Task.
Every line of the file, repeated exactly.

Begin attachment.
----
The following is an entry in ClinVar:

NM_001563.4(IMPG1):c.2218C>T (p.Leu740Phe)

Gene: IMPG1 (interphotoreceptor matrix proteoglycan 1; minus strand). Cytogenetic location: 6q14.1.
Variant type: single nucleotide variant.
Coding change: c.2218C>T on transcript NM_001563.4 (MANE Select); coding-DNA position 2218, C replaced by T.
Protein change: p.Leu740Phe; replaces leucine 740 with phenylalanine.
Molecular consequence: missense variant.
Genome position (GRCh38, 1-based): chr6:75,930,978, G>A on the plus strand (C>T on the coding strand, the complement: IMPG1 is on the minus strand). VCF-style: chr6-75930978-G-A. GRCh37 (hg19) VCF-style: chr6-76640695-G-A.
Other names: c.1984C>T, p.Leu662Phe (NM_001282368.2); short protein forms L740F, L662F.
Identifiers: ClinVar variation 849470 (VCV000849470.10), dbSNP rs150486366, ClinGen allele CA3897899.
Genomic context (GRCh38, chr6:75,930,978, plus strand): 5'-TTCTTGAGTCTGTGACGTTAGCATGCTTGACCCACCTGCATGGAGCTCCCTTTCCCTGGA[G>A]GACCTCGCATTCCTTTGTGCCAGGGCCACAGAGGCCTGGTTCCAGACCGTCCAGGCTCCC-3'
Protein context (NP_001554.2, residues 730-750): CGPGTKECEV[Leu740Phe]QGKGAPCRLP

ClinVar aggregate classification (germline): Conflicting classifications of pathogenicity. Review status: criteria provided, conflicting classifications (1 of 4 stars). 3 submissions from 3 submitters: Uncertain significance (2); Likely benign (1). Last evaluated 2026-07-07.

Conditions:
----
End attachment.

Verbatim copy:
The following is an entry in ClinVar:

NM_001563.4(IMPG1):c.2218C>T (p.Leu740Phe)

Gene: IMPG1 (interphotoreceptor matrix proteoglycan 1; minus strand). Cytogenetic location: 6q14.1.
Variant type: single nucleotide variant.
Coding change: c.2218C>T on transcript NM_001563.4 (MANE Select); coding-DNA position 2218, C replaced by T.
Protein change: p.Leu740Phe; replaces leucine 740 with phenylalanine.
Molecular consequence: missense variant.
Genome position (GRCh38, 1-based): chr6:75,930,978, G>A on the plus strand (C>T on the coding strand, the complement: IMPG1 is on the minus strand). VCF-style: chr6-75930978-G-A. GRCh37 (hg19) VCF-style: chr6-76640695-G-A.
Other names: c.1984C>T, p.Leu662Phe (NM_001282368.2); short protein forms L740F, L662F.
Identifiers: ClinVar variation 849470 (VCV000849470.10), dbSNP rs150486366, ClinGen allele CA3897899.
Genomic context (GRCh38, chr6:75,930,978, plus strand): 5'-TTCTTGAGTCTGTGACGTTAGCATGCTTGACCCACCTGCATGGAGCTCCCTTTCCCTGGA[G>A]GACCTCGCATTCCTTTGTGCCAGGGCCACAGAGGCCTGGTTCCAGACCGTCCAGGCTCCC-3'
Protein context (NP_001554.2, residues 730-750): CGPGTKECEV[Leu740Phe]QGKGAPCRLP

ClinVar aggregate classification (germline): Conflicting classifications of pathogenicity. Review status: criteria provided, conflicting classifications (1 of 4 stars). 3 submissions from 3 submitters: Uncertain significance (2); Likely benign (1). Last evaluated 2026-07-07.

Conditions: